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Messages - phantomcrab

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51
Tropical Fruit Discussion / Re: Taste of Redlands white sapote
« on: December 12, 2015, 08:01:03 AM »
I tried one at the F&S park and it was very good. I'm not sure how to describe the flavor but if there had been more I would have eaten more. No aftertaste either.

52
Tropical Fruit Discussion / Re: Black film cover mango tree leaf
« on: December 10, 2015, 06:43:05 PM »
Possibly the tree is (or was) growing quickly. Scale, aphids and sucking insects in general are attracted by the new growth. Any scale insects will overwinter unless killed or removed.

53
Mangos have been flushing here too. This is a VP in my neighborhood about 2 weeks ago.



54
Tropical Fruit Discussion / Re: Ol Man Winter Dropped By
« on: November 23, 2015, 03:21:12 PM »
53o here this morning.

56
Tropical Fruit Discussion / Re: Mexico Monster storm
« on: October 24, 2015, 07:15:19 AM »
Quote
It was report to touch land 3 hours ago in Tenacatita like 200 km south; the surprise is till now we havent had any wind at all, is very calm but is been raining moderate but constant and that is dangerous as theres several rivers in the bay; the hurricane now is on the mountains throwing lots of water; so far hasnt heard of big disasters so far but this is not the end....
That is how it was in St. Petersburg the day Hurricane Charley went into Punta Gorda about 11 years ago. Charley was a small but intense storm and my area received minimal damage while Pine Island and Punta Gorda were devastated 70 miles south of here.

57


A grafted Grimal I got from Adam 3 years ago. It did not grow very much the first 2 years in the ground but this summer it grew well. It's getting bushy but not fruiting yet.

58
Tropical Fruit Discussion / Re: Anthracnose and current SoFla weather
« on: September 17, 2015, 05:32:07 PM »
No problem with any anthracnose here, including Angie. All my mangos have just gone through their post thinning flush with a lot of rainfall during that time.

59
The Valencia Pride will be fine. However, it will quickly get big again. Have you considered topworking it with a less vigorous variety next spring?

60
Tropical Fruit Discussion / Re: Compact Mango Suggestions
« on: September 10, 2015, 07:58:34 PM »
I am also a yes on the sample table. It will never be perfect but it's much better than what currently exists on the web. At least more than one person's opinion is involved.

61
Tropical Fruit Discussion / Re: rain on the way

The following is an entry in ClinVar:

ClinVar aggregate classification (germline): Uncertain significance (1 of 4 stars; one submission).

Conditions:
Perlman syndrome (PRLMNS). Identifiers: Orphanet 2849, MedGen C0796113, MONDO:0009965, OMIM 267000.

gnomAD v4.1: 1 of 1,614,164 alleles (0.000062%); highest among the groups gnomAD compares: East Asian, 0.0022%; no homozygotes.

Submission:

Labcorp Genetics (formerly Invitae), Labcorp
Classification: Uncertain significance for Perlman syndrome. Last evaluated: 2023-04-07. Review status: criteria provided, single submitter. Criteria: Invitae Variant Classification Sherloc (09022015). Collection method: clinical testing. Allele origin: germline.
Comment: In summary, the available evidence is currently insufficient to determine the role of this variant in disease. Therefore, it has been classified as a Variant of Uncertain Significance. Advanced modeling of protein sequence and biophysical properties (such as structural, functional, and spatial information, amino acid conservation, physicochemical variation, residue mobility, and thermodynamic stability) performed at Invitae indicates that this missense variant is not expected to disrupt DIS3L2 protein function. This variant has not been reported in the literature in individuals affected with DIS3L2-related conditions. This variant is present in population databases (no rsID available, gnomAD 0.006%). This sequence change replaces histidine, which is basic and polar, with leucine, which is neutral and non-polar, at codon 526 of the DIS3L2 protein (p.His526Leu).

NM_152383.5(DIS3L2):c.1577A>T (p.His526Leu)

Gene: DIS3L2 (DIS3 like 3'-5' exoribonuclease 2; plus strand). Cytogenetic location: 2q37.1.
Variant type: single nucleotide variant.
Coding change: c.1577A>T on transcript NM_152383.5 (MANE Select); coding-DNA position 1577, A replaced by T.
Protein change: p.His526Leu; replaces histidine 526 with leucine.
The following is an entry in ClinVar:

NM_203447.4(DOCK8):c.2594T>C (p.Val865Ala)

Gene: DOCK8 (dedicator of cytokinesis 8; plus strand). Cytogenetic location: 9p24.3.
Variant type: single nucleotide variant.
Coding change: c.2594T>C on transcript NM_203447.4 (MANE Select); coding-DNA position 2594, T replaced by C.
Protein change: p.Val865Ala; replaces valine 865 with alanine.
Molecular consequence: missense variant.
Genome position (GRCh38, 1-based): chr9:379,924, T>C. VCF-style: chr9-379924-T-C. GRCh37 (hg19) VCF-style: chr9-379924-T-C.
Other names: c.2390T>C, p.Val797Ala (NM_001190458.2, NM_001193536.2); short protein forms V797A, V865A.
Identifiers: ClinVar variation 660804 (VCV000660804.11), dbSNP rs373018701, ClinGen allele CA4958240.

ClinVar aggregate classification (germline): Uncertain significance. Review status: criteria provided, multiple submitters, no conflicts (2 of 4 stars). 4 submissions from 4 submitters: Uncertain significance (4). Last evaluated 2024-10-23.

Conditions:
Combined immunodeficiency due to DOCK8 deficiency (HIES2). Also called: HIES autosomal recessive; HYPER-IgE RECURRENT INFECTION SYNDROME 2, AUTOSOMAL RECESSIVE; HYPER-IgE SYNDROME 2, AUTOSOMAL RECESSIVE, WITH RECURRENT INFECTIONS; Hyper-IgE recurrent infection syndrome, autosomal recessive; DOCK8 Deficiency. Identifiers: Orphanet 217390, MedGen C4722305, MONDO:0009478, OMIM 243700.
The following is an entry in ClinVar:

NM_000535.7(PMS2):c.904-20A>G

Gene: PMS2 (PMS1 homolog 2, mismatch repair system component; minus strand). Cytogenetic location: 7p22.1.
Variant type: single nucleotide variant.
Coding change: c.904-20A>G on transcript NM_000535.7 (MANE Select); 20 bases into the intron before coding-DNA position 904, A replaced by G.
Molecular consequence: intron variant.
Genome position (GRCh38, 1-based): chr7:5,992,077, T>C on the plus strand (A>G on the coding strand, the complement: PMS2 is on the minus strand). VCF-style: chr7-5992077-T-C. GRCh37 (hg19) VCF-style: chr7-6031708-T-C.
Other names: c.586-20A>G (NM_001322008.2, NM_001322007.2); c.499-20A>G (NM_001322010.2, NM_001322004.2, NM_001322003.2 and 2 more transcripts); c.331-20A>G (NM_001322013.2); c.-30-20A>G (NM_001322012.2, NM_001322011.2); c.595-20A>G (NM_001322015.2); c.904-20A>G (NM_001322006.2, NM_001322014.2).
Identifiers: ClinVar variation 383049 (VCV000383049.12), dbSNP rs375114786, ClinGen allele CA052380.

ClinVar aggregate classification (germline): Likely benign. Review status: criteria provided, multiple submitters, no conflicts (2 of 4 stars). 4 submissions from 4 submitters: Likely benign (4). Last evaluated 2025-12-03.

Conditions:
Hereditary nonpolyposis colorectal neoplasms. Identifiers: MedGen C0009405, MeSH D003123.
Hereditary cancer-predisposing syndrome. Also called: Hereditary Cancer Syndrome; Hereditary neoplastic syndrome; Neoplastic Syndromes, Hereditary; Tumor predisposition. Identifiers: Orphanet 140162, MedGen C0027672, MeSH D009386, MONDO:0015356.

« on: August 29, 2015, 04:41:09 PM »
The frog looks like a female Hyla versicolor.

62
The NHC track forecast cone and what it means - http://www.nhc.noaa.gov/aboutcone.shtml

64
Tropical Fruit Discussion / Re: Pineapples getting heavy
« on: August 06, 2015, 03:59:05 PM »
How long from planting to fruit? And do you fertilize with anything?

Look in this thread:
http://tropicalfruitforum.com/index.php?PHPSESSID=f45431c675d956ac6cbbcc928d6ae638&topic=111.0
The best way to fertilize (my opinion) is foliar spraying - less fertilizer waste.

65
Tropical Fruit Discussion / Re: El Nino Returning?
« on: July 15, 2015, 11:52:22 AM »
I was a year early with this thread. It seems El Nino is for real now. Perhaps California will get some rain this fall.
http://www.cpc.ncep.noaa.gov/products/analysis_monitoring/enso_advisory/ensodisc.html

66
I won't hazard a guess about the cause but I would contact these people - http://monroe.ifas.ufl.edu/
They are paid to help with plant problems. This could have occured elsewhere and they might know what to do. Give them some samples to look at.

67
Growing citrus is now tough in Florida. I spoke with a grove owner recently and he said he only stays in business by foliar feeding every month and constantly planting new trees. I have finally removed all three citrus trees (Temple, Valencia, Navel) from my yard because that's just too much work for me. Last season my harvest was low and not very flavorful like it previously was.

68
The presence of ants and sooty mold suggests aphids or scale. They are attracted by fast growing plants and some types of plants just are magnets for them. Are your trees growing rapidly right now?

69
Tropical Fruit Discussion / Re: Odd Growth on Dragon Fruit Plant
« on: May 02, 2015, 09:09:54 PM »
Have you been spraying the cactus while it was in the sun? It could be sunburn from water droplets focusing sunlight on the skin. It is generally not a good idea to spray any chemicals (or soapy water) on a plant while in full sun.